By Carol Pierson Holding
In his keynote to the Democratic National Convention, Julian Castro likened progress not to a sprint or a marathon, but a relay race going from one generation to the next. As seen through environmentalist eyes, you can’t help but feel saddened. Future generations will be the ones to suffer for our failure to address climate change. Surely upcoming cohorts will be even more motivated than older generations to act.
But as a reader pointed out to me and as study after study has shown, the reality is that the current generation refuses to have much to do with “climate change.” The latest research from Jon Miller of University of Michigan shows that fewer than one-quarter of his GenX participants – young adults aged 37-40 — said they were “very concerned” about climate change.
And their interest in environmentalism is dropping: in 2009, only 22 percent of those GenX adults said they followed climate change very or moderately closely. In 2011, the number dropped to 16 percent.
Why should they care about climate change? They didn’t create the problem, their predecessors did. They have to deal with issues that are shorter-term and more immediate, like jobs and children.
Professor Miller also blames the arcane science behind climate change — it’s just too complicated.
But GenX has not been silent. They understand consumer power writ large by brands. They know how to force companies to be socially responsible by threatening their positive image, their brand power, and push the responsibility on those benefitting from consumerism. To preserve their goodwill with GenX, big companies like WalMart have to be green, and then coerce their suppliers to be green as well.
GenX discovered how to advance environmentalism in its own way, while shopping for the family.
Now the next generation, known as GenY or The Millennials, is taking up the baton. And GenY is also changing behavior in ways previous generations never dreamed.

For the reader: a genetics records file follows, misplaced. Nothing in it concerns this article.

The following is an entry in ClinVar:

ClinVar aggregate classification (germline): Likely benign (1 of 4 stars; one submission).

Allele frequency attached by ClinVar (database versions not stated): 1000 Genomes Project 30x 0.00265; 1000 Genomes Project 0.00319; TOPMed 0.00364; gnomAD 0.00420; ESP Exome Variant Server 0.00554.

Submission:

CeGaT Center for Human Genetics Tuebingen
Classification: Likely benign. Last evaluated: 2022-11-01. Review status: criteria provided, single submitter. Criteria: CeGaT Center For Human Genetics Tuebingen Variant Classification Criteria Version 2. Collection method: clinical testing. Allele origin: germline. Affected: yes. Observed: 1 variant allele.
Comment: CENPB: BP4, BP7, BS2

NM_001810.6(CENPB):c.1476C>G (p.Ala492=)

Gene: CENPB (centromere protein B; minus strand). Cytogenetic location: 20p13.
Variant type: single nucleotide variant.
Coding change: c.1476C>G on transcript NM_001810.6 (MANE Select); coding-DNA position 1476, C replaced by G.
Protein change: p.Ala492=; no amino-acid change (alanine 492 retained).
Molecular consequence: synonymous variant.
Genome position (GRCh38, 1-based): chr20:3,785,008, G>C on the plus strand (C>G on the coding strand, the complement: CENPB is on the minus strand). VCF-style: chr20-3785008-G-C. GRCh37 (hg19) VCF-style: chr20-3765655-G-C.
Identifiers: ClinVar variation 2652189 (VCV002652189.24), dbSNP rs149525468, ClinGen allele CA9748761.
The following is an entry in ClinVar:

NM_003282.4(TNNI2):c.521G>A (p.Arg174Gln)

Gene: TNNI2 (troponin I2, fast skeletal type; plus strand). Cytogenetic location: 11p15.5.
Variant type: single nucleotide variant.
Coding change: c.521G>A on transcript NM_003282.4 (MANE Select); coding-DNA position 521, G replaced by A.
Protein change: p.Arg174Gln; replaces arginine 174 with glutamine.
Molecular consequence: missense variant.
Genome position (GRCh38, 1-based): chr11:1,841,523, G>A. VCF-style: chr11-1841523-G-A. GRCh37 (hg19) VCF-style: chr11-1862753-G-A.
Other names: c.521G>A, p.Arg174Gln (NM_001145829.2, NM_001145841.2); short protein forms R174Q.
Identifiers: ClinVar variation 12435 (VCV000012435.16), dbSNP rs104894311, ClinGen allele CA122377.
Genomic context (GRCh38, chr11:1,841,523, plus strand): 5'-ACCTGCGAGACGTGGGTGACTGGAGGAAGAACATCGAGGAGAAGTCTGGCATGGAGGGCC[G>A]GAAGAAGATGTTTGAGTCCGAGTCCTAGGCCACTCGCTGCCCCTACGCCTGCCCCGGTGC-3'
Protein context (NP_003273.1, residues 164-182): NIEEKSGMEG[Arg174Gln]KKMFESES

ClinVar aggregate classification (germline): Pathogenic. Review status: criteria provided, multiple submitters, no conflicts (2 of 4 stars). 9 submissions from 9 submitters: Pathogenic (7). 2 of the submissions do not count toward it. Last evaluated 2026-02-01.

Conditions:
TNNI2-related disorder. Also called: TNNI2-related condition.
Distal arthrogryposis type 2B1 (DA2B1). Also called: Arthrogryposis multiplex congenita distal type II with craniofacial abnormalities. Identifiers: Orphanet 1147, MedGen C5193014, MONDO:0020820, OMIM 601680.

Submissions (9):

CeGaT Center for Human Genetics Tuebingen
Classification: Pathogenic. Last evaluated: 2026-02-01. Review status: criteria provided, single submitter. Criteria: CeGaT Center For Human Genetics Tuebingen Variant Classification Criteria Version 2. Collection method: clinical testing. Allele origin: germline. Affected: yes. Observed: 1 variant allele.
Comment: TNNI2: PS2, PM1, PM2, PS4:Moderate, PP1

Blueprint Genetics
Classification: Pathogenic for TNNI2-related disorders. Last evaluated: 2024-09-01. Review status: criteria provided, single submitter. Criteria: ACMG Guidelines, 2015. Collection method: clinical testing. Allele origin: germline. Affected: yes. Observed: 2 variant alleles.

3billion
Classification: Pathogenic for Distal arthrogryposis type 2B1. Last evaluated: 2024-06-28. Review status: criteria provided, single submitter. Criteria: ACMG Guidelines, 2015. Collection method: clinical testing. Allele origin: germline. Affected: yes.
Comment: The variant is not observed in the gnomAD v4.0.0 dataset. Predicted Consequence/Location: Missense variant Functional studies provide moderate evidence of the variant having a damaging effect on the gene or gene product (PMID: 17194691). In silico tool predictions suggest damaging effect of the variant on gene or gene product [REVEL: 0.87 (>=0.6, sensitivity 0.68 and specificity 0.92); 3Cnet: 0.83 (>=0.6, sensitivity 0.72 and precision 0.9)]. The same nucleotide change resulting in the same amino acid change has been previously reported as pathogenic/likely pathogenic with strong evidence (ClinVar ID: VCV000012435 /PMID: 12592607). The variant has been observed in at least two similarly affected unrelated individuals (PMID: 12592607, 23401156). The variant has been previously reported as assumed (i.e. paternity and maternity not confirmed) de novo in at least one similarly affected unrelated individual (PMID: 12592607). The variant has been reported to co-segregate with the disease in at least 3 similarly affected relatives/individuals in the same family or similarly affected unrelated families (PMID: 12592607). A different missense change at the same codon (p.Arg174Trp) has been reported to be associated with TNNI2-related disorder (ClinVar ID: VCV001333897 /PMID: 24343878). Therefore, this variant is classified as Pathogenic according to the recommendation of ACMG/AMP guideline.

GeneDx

Priscilla Long, author of the “Science Friction” blog for The American Scholar, calls reducing emissions from cars “the most effective single action we can take.” She gives prescriptions for doing so: buy a more fuel-efficient car. Drive less. Keep your tires inflated.
Older generations will take this advice, as much to save money as to save the environment. But guess what’s happening with GenY? They’re doing us one better: they’re not buying cars at all. They’re eliminating emissions.
A new J.D. Power report confirms it: teens and twenty-somethings no longer want to own a car.
Technology had the unintended consequence of causing behaviors that are more environmentally friendly. Apple may get mediocre ratings from CSRHub for its environmental performance. But its iPhone enables more virtual social interaction without the need for travel. Or cars.
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Detroit is at its wit’s end, hiring social media wizards and youth marketing specialists to figure out how to turn the tide. But according to the Atlantic, “The Cheapest Generation” turns to Facebook and Twitter for their identity, not their automobiles.
This may be more than just an issue of self-image. GenY is facing high unemployment and a mountain of student loans, so they’re broke too. But for whatever combination of factors, new data from the Federal Highway Administration suggests that total vehicle travel in the US has fallen back to where it was in mid-2004.
Lower car ownership is driving other less-expected results as well. Condos in downtown Portland are being built with fewer parking spaces – or none at all – reducing building costs and lowering the price of apartment rentals. Bike lanes are popping up all over the country, even New York City. Downtown streets are being closed to cars.
And GenY s‘ experience with car sharing has led to a change in preferences from ownership to collaboration. Enthusiasm for sharing everything from cars to couches to clothes is not what the green movement envisioned. But it achieves the same end.
This is not old style environmentalism, where consumers change their behavior to be morally correct while denying themselves basic comforts. And it’s certainly not capitalism as we know it. It’s adaptation, where environment and capitalism come together.
Corporations and their brands are adapting to this new reality, morphing into what they should be, servants of consumers, rather than drivers of behavior. When an iPhone reduces demand for cars, business calls it disruptive innovation. At heart, it’s all adaptation. Who can guess what the next generation will come up with!
Photo courtesy of Ed Yourdon on Flickr (cc).
Carol Pierson Holding writes on environmental issues and social responsibility for policy and news publications, including the Carnegie Council's Policy Innovations, Harvard Business Review, San Francisco Chronicle, India Time, The Huffington Post and many other web sites. Her articles on corporate social responsibility can be found on CSRHub.com, a website that provides sustainability ratings data on 5,000 companies worldwide. Carol holds degrees from Smith College and Harvard University.